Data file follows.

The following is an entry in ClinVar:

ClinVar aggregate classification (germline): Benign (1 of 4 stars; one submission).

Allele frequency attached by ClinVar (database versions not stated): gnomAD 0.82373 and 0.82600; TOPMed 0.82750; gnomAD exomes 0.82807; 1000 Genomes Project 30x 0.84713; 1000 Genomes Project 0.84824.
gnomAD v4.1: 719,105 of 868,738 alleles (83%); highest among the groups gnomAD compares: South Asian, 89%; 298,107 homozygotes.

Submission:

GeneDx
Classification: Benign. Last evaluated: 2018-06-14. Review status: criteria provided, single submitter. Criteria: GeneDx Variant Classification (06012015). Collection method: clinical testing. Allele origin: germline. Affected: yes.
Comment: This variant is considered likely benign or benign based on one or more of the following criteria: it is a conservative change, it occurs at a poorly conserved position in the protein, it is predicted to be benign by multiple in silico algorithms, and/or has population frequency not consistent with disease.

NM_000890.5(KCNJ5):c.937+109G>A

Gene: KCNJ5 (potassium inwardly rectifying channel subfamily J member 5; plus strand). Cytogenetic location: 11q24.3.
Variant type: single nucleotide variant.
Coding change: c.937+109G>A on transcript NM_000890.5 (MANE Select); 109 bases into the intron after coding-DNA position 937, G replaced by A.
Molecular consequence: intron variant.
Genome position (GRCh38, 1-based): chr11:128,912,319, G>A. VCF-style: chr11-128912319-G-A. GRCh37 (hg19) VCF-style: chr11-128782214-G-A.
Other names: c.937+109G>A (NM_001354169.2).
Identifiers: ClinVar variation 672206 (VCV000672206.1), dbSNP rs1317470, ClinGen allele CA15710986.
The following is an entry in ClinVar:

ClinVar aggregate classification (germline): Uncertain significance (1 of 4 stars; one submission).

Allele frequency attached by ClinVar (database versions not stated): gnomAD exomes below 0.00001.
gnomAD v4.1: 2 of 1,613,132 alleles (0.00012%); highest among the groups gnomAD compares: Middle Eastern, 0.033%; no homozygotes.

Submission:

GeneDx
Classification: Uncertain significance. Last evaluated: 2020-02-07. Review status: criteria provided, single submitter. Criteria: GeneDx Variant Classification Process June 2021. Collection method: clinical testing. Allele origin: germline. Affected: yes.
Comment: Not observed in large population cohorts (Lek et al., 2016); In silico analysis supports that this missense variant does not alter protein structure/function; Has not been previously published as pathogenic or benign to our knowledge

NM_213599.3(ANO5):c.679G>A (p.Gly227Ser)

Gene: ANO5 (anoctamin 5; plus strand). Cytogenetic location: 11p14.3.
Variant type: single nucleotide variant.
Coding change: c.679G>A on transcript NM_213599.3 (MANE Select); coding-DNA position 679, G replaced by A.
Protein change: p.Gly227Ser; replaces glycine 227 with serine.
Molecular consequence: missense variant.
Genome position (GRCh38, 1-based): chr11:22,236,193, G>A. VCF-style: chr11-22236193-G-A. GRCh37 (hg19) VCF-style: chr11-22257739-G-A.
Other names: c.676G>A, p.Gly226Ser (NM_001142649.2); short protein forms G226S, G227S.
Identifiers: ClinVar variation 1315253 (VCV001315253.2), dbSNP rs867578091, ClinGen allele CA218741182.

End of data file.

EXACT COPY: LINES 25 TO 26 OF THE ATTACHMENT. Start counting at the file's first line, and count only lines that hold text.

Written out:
NM_213599.3(ANO5):c.679G>A (p.Gly227Ser)

Gene: ANO5 (anoctamin 5; plus strand). Cytogenetic location: 11p14.3.